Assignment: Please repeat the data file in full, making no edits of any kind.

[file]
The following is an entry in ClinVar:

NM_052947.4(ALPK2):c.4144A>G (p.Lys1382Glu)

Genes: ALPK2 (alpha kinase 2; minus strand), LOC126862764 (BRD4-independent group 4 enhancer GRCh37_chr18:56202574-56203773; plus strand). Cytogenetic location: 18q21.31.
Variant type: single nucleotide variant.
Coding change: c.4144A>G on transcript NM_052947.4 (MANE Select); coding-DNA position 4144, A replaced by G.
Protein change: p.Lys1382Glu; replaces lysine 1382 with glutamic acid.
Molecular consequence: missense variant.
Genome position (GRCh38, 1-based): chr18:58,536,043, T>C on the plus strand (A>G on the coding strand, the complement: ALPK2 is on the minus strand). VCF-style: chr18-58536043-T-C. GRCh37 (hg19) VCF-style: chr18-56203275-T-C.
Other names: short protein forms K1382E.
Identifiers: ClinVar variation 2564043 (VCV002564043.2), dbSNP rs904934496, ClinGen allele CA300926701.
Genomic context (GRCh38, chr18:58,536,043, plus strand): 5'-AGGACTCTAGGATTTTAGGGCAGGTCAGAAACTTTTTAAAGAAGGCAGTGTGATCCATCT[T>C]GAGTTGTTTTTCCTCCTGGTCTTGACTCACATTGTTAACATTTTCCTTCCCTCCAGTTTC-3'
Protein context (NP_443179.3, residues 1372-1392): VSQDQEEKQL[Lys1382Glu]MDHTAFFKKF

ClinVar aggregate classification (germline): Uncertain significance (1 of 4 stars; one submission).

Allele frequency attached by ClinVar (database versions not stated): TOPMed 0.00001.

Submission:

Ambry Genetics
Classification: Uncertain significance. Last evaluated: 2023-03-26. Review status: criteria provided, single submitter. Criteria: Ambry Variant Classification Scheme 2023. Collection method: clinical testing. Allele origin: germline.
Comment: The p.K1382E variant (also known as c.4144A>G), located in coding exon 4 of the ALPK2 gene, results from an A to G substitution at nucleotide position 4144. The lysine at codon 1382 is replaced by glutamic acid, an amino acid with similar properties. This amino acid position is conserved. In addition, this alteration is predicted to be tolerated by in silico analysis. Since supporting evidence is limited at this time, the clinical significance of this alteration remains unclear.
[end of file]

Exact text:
The following is an entry in ClinVar:

NM_052947.4(ALPK2):c.4144A>G (p.Lys1382Glu)

Genes: ALPK2 (alpha kinase 2; minus strand), LOC126862764 (BRD4-independent group 4 enhancer GRCh37_chr18:56202574-56203773; plus strand). Cytogenetic location: 18q21.31.
Variant type: single nucleotide variant.
Coding change: c.4144A>G on transcript NM_052947.4 (MANE Select); coding-DNA position 4144, A replaced by G.
Protein change: p.Lys1382Glu; replaces lysine 1382 with glutamic acid.
Molecular consequence: missense variant.
Genome position (GRCh38, 1-based): chr18:58,536,043, T>C on the plus strand (A>G on the coding strand, the complement: ALPK2 is on the minus strand). VCF-style: chr18-58536043-T-C. GRCh37 (hg19) VCF-style: chr18-56203275-T-C.
Other names: short protein forms K1382E.
Identifiers: ClinVar variation 2564043 (VCV002564043.2), dbSNP rs904934496, ClinGen allele CA300926701.
Genomic context (GRCh38, chr18:58,536,043, plus strand): 5'-AGGACTCTAGGATTTTAGGGCAGGTCAGAAACTTTTTAAAGAAGGCAGTGTGATCCATCT[T>C]GAGTTGTTTTTCCTCCTGGTCTTGACTCACATTGTTAACATTTTCCTTCCCTCCAGTTTC-3'
Protein context (NP_443179.3, residues 1372-1392): VSQDQEEKQL[Lys1382Glu]MDHTAFFKKF

ClinVar aggregate classification (germline): Uncertain significance (1 of 4 stars; one submission).

Allele frequency attached by ClinVar (database versions not stated): TOPMed 0.00001.

Submission:

Ambry Genetics
Classification: Uncertain significance. Last evaluated: 2023-03-26. Review status: criteria provided, single submitter. Criteria: Ambry Variant Classification Scheme 2023. Collection method: clinical testing. Allele origin: germline.
Comment: The p.K1382E variant (also known as c.4144A>G), located in coding exon 4 of the ALPK2 gene, results from an A to G substitution at nucleotide position 4144. The lysine at codon 1382 is replaced by glutamic acid, an amino acid with similar properties. This amino acid position is conserved. In addition, this alteration is predicted to be tolerated by in silico analysis. Since supporting evidence is limited at this time, the clinical significance of this alteration remains unclear.